RT: The show ostensibly centers on Josh’s experience, and while I did initially find him the most relatable, there were moments when Mike or even Liz spoke to me more. That’s when I realized the characters had actual personalities; they aren’t just placeholder characters for the sad sack, the bro, or the voice of reason in romantic relationships.

Rich: Yeah, it’s really important that the characters be realistic and three dimensional. The character of Josh is deeply flawed; he makes a big mistake in pretty much every episode, and he pays for his mistakes. And I think that even though it’s a romantic comedy, it’s also very much a coming-of-age story, and I think Josh has an awful lot to learn about himself. One of the things we try to satirize the most is Josh’s solipsism. You know, he’s always whining, and from his point of view, the entire world is out to get him. It’s our goal as writers to puncture that bubble and give Josh as many harsh doses of perspective as we can. By the end of the season finale, Josh will have learned a little bit about himself and will have grown up just a tiny little bit. Hopefully that’ll be satisfying for viewers.

RT: Yours is definitely a unique show, but there are some others out there like Last Man on Earth and Unbreakable Kimmy Schmidt that are working from bizarre, high concept premises. What do you think it is about contemporary comedy that’s opened things up for shows like yours?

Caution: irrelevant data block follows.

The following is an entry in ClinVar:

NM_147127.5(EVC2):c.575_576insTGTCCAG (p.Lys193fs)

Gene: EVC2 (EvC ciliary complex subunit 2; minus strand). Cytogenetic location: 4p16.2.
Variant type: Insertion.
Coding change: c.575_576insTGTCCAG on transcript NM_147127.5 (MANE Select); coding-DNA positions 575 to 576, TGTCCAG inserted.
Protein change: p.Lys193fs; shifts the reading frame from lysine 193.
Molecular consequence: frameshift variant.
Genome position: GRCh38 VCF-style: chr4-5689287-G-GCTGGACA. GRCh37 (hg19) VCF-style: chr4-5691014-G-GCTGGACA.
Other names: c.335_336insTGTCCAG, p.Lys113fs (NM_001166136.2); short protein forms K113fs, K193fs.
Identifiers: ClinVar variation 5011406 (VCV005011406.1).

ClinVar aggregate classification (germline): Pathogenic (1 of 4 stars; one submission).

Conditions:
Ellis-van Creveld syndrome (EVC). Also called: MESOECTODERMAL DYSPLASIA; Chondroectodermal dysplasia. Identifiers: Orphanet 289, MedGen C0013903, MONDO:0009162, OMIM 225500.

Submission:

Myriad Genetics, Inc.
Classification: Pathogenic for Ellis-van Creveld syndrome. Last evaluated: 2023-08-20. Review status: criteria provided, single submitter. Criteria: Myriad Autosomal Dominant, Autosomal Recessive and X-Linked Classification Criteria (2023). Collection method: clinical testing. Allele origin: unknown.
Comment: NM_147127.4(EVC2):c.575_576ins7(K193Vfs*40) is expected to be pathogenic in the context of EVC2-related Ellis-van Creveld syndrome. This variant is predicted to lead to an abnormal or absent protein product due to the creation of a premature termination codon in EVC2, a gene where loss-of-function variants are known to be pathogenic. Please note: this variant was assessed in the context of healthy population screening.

Rich: : I’m amazed by the number of incredibly funny and original shows there are on TV right now. Those sitcoms, but also, there’s great sketch comedy shows and great animated shows. There’s so much good stuff, and I’m thankful there wasn’t this much good stuff on TV when I was in junior high school, because I never would have done any homework. I’m sure the cause is a lot of factors as to why TV has gotten so good, and some are cultural, some are just a shift in commercial realities, but if I had to point to one thing, I would say it’s The Simpsons. I know that sounds simplistic, but I think 25 years ago, nobody had ever seen The Simpsons, and now, every comedy writer has seen The Simpsons, and as a result, comedy in America has gotten funnier. I’ve never been in a writers room before where somebody didn’t reference The Simpsons once an hour. I don’t know how you would ever write a good show without constantly trying not to rip off a specific Simpsons script. So if I had to point to one factor, it would just be the fact that every comedy writer in 2015 has seen between 50 and 200 episodes of The Simpsons.

And, of course, people have access to cable. It’s like, I remember when I was 16, the fact that I had watched a few episodes of The Kids in the Hall, that alone made my writing more daring than somebody who had never been inspired by The Kids in the Hall. Now, everybody, through the internet, has access to incredible stuff. You don’t need to go to some out-of-the-way used video store to find it. People have access to incredible entertainment, and I think that it’s elevated the culture. I think that internet access to great art, of course, is going to make everybody up their game a bit.

RT: So what TV shows do you watch now, then?

Rich: : I watch a ton of reality shows. I’m really into the show Gold Rush. I love True Life; I think True Life is amazing. I like Dance Moms. I really like American Greed; one of my favorite shows, about con artists. And my favorite is probably 30 for 30. It’s staggering how much good stuff there is right now. There’s not enough time to watch it all. There are too many great shows.

Man Seeking Woman is currently Certified Fresh at 81 percent. The season one finale, “Scepter,” airs tonight on FXX at 10:30 pm.